Thursday, February 14, 2013

Part 3: Anger Solutions Approach to Workplace Bullying

View Julie Christiansen's profile on LinkedInIn the previous post I focused on honing on your desired outcomes to help you devise appropriate responses to bullying or harassment at work. I also promised to deal with the question: "What is the best/worst thing that can happen if I do/say...?"

Now here's the rub. Think about some of the days you have gone through recently. You've probably had some good days and some bad days. In reality everyday has a little bit of good and a little bit of bad in it. The typical human response is to focus on the bad that happened throughout the day, even if 90% of the day was good. It is way more fun (most of the time) to gripe about the bad stuff that happened because it garners you sympathy, empathy, and moral support. Talking about the good stuff just isn't as rewarding (I hope you can hear the sarcasm in this statement).

Truth be told, we humans do tend to look at the darker side of life - this pessimistic outlook is reinforced in the media - the news is 90% bad and 10% good at best. Bad news sells. Period. However, if we want to be able to effectively use Anger Solutions to our advantage, we need to maintain a balance between possible positive and negative outcomes.

For example, when I was working in one particularly toxic workplace, I had become very sick and at one point I had to be off for 6 weeks to recover from major surgery. Shortly after returning to work (only a few months later), the very thing that led to my surgery had returned, and my health was beginning to decline again. On top of that I was diagnosed with high blood pressure and had to begin taking medication to manage it. And I hadn't even had my 40th birthday at the time!

Everytime I went to work I felt sick. I was weepy, and emotional, and had difficulty concentrating. My anxiety was through the roof, and I was terrified of losing my job. I had become fully focused on "What is the WORST thing that could happen if I defend myself, or stand up for myself, or challenge my boss for her behaviour?" Then one morning I realized that if I lost my job, it wouldn't be the end of the world. I extended the question to sound like this... "What is the worst thing that can happen if I get fired from this job?" The answer sounded something like this... "Well, I won't have a steady paycheque, but it will give me an opportunity to build my business."

Then, I asked the truly powerful question: "What is the best thing that could happen if I get fired?" O.M.G. The answer was incredibly empowering! "I won't have to feel sick or anxious in the mornings, because I won't have to work there. I will be in a better position to explore my options, and I can find another job or expand the business so that I can work in it full time. I would file for wrongful dismissal and get a severance package so that I wouldn't be struggling financially while searching for work. I won't have to put up with the constant badgering and put downs that I get from my boss on an almost daily basis. I can kiss office politics goodbye..." and the list went on and on.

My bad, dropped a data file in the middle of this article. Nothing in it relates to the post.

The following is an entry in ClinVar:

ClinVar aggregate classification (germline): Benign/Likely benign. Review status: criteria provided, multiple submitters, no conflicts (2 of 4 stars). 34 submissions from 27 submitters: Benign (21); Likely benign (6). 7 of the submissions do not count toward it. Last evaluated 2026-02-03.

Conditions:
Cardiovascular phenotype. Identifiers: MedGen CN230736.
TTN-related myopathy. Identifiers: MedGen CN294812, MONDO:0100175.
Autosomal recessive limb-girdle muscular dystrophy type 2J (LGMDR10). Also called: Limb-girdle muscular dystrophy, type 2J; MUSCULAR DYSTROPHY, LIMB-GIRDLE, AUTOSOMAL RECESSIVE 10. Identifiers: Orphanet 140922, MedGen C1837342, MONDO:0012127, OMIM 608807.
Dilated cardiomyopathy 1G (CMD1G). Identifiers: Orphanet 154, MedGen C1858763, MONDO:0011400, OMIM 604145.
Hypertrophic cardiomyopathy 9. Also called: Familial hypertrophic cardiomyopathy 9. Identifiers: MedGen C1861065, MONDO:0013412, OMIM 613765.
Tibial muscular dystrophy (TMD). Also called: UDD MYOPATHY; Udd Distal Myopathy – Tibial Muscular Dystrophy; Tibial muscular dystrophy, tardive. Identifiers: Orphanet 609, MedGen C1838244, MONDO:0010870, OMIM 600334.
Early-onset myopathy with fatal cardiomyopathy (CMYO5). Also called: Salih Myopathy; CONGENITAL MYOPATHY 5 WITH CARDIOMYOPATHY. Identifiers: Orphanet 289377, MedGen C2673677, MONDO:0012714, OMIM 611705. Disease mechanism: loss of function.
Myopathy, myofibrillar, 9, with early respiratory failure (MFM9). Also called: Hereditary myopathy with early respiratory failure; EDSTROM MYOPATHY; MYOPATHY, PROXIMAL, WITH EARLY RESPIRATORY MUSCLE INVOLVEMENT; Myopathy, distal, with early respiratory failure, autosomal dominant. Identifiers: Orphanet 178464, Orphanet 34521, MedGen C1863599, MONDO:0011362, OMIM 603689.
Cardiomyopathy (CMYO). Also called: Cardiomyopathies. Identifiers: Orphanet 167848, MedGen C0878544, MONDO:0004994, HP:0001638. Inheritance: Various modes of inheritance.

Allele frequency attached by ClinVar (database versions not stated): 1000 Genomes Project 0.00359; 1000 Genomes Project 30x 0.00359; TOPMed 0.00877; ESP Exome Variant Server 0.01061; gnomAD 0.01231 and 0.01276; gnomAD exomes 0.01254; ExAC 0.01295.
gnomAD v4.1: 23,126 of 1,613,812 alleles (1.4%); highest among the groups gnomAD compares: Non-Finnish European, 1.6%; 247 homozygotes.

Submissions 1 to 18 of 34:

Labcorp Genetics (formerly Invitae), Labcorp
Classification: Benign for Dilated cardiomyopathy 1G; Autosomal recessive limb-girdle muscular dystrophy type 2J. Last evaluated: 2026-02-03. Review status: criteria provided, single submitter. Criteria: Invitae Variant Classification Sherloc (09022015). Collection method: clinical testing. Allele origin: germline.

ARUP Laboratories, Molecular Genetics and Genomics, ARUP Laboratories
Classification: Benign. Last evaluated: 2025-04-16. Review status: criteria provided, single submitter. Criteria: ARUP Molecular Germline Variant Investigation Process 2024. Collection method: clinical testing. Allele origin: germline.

That very day, I walked into my boss's office when I was summoned and she proceeded to launch into her daily rant of how useless I was. I interrupted her and asked point blank, "Are you going to fire me?" That stopped her cold. I continued, "Because if you're going to fire me, I'd like to know in advance so I can get my resume ready." She began to stammer, and finally said, "Well, there's nothing in it for me if I fire you." Strange response, but I took it to mean NO. I replied, "Ok, then if you don't mind, I'd like to get back to work." When I left her office I felt like a new person. I had found a way to resurrect my voice. Although she did not fire me (in fact, she was fired), I went ahead and prepared my resume. I also began exploring my options for a quick exit, and decided in the end to pursue my dream of running my business full time while working part time for a base income. That was 8 years ago, and I don't ever regret leaving. I owe my change of mindset to those two very simple questions:

"What's the worst thing that can happen if I ..." AND
"What's the BEST thing that can happen if I ..."?

Moving forward, as you work through the process of Thinking, Saying, and Asking, remember that you must thoroughly exhaust ALL the questions in the Thinking component before moving forward. Once you think things through clearly, what you have to say and/or ask becomes much clearer.

I hope you have found this helpful. I know that sometimes it helps to have another perspective - a supportive, empathetic sounding board to help process your experience. Call me if you need someone to talk to: 1-866-754-6169 toll free, or contact me via my website:

In my next post, I'll review the TSA Model in its totality. Until then, stay solution focused!